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Reducing the Risks When Eating Fish

July 26, 1990|CHARLYNE VARKONYI | THE BALTIMORE SUN

What's a seafood lover to do these days? While the politicians and pressure groups continue to debate turf battles over mandatory seafood inspection, the guy on the street is stuck wondering whether his favorite fish dish is safe to eat.

Nobody, not even the diehards who are screaming for safer seafood, advises eliminating this healthful food from a diet. But everyone from the U.S. Food and Drug Administration to consumer advocacy groups agree that you can reduce the risk of illness or death. The following advice is compiled from Public Voice for Food and Health Policy, the Center for Science in the Public Interest and FDA.

--Eat a variety of different kinds of fish and shellfish. Do not concentrate on only a few species.

--Select young or small fish because they have had less time to accumulate contaminants in their flesh.

--Trim away the skin and any dark flesh before cooking. The highest chemical contaminants concentrate in these areas.

--Don't eat the mustard in blue crabs or the tomalley in lobsters; PCBs and cadmium concentrate in these areas.

--Shellfish taken from contaminated waters can causes viruses, the bulk of seafood-associated diseases. Avoid raw shellfish if you have chronic liver or kidney problems, diabetes or any disease that impairs the immune system, such as AIDS or AIDS-related complex.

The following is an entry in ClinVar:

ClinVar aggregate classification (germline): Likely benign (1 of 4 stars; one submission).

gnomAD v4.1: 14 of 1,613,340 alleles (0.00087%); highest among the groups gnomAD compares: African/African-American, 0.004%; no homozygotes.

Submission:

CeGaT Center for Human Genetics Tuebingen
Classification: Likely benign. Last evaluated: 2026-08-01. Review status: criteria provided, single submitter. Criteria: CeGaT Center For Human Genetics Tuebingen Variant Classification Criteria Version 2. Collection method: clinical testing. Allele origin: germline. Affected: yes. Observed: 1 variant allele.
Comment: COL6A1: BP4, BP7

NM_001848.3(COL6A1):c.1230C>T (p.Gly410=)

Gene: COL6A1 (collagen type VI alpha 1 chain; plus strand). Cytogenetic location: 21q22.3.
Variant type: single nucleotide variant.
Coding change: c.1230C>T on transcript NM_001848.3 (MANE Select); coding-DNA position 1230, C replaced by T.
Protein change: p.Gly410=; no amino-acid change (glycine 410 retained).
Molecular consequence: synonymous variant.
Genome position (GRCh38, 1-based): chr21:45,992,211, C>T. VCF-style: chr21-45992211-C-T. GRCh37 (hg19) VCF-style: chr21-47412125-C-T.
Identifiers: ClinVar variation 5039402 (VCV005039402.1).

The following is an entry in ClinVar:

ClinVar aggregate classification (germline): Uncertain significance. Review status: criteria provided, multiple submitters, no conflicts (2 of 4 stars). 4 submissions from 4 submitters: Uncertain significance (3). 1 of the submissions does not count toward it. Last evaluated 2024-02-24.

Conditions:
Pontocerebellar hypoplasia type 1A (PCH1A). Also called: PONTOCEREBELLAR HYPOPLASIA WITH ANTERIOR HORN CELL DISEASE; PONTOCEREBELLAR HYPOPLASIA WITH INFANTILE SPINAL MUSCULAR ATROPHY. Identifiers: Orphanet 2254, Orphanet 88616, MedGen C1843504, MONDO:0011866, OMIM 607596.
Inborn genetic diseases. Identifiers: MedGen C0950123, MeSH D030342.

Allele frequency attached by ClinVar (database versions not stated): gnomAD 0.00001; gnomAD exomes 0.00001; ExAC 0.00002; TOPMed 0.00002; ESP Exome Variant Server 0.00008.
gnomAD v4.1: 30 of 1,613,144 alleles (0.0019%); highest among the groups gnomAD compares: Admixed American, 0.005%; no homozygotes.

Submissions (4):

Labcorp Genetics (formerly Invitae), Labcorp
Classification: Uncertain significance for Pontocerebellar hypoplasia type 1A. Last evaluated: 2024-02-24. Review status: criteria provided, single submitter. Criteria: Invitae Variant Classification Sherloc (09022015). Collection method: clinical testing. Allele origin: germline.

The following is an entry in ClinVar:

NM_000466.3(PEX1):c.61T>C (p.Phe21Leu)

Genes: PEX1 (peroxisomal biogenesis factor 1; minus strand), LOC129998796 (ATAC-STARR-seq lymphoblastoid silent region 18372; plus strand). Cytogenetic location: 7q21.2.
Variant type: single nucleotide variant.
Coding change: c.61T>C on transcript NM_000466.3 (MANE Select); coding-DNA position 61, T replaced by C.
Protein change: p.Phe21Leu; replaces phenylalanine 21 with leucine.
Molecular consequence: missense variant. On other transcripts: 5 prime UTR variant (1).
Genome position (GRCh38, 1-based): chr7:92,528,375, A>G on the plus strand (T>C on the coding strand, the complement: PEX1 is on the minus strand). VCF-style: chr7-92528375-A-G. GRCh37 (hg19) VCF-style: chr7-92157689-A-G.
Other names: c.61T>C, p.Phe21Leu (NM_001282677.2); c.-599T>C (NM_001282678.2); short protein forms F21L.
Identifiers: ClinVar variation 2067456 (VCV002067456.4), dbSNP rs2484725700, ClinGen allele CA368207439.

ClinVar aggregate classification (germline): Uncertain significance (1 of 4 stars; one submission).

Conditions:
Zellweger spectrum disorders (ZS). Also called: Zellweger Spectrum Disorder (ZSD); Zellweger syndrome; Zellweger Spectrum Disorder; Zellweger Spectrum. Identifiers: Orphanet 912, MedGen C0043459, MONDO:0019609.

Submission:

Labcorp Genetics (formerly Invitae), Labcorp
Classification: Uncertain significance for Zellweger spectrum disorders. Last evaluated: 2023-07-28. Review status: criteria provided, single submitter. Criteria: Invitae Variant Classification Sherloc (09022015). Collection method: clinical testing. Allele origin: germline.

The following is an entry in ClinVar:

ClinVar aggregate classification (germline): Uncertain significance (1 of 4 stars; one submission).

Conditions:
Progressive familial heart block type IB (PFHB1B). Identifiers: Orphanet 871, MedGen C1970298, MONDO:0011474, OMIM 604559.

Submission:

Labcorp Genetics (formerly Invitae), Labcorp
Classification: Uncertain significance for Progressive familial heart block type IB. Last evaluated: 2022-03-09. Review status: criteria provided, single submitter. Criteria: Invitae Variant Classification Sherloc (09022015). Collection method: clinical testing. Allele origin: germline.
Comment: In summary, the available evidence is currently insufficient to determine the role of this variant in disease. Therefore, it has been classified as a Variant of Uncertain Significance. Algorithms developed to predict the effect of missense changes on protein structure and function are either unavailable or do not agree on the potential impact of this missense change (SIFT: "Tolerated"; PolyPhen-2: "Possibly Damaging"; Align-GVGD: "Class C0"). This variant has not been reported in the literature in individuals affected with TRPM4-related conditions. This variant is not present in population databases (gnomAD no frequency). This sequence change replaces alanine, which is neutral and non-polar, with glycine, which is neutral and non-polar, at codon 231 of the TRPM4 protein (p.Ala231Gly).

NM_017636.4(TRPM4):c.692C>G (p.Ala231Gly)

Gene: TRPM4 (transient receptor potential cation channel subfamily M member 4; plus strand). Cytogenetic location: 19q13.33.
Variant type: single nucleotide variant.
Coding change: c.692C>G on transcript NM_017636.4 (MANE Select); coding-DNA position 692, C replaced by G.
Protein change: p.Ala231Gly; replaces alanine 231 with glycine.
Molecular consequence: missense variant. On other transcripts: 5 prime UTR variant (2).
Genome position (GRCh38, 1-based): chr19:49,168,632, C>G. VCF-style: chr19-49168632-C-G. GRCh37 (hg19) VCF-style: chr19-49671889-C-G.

--Forget the trendy undercooked fish that is popular in many restaurants. Fish should be heated to 140 degrees in the center.

--When cooking clams, mussels and oysters, allow them to sit in hot water for five minutes after the shells have opened.

--If you are pregnant or breast-feeding, avoid bluefish, striped bass, swordfish, shark or any freshwater fish. The bluefish and bass often accumulate high levels of PCBs. Swordfish and shark often contain methyl mercury.

--Limit tuna consumption, fresh and canned, to 8 ounces a week because of methyl mercury contamination.

--Avoid the larger reef fish: grouper, snapper, barracuda and Spanish mackerel are the chief candidates for ciguatoxin. Because the toxin is heat stable, cooking does not make the fish safe to eat.

--Scombroid poisoning can result in certain fish that aren't stored properly and form histamines. The three fish typically associated with these complaints include tuna, mahi-mahi and bluefish. The heat-stable toxin often gives the fish a peppery taste.

--When buying or ordering fish, make sure to ask where it was caught. If it is caught near shore or industrial pollutants, you may want to reconsider.

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